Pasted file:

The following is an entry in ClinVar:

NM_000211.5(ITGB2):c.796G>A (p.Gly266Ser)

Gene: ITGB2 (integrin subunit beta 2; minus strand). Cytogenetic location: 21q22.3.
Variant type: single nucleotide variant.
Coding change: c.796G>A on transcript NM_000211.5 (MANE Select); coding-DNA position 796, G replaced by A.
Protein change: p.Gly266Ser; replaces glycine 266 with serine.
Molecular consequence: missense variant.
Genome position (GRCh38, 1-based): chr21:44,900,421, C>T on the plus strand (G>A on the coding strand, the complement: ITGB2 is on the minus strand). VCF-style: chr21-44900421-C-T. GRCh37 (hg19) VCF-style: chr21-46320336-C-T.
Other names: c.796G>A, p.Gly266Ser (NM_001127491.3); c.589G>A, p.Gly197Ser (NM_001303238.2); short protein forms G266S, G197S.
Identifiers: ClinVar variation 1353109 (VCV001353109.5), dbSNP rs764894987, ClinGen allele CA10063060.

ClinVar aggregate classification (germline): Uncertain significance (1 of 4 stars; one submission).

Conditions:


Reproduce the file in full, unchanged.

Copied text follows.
The following is an entry in ClinVar:

NM_000211.5(ITGB2):c.796G>A (p.Gly266Ser)

Gene: ITGB2 (integrin subunit beta 2; minus strand). Cytogenetic location: 21q22.3.
Variant type: single nucleotide variant.
Coding change: c.796G>A on transcript NM_000211.5 (MANE Select); coding-DNA position 796, G replaced by A.
Protein change: p.Gly266Ser; replaces glycine 266 with serine.
Molecular consequence: missense variant.
Genome position (GRCh38, 1-based): chr21:44,900,421, C>T on the plus strand (G>A on the coding strand, the complement: ITGB2 is on the minus strand). VCF-style: chr21-44900421-C-T. GRCh37 (hg19) VCF-style: chr21-46320336-C-T.
Other names: c.796G>A, p.Gly266Ser (NM_001127491.3); c.589G>A, p.Gly197Ser (NM_001303238.2); short protein forms G266S, G197S.
Identifiers: ClinVar variation 1353109 (VCV001353109.5), dbSNP rs764894987, ClinGen allele CA10063060.

ClinVar aggregate classification (germline): Uncertain significance (1 of 4 stars; one submission).

Conditions: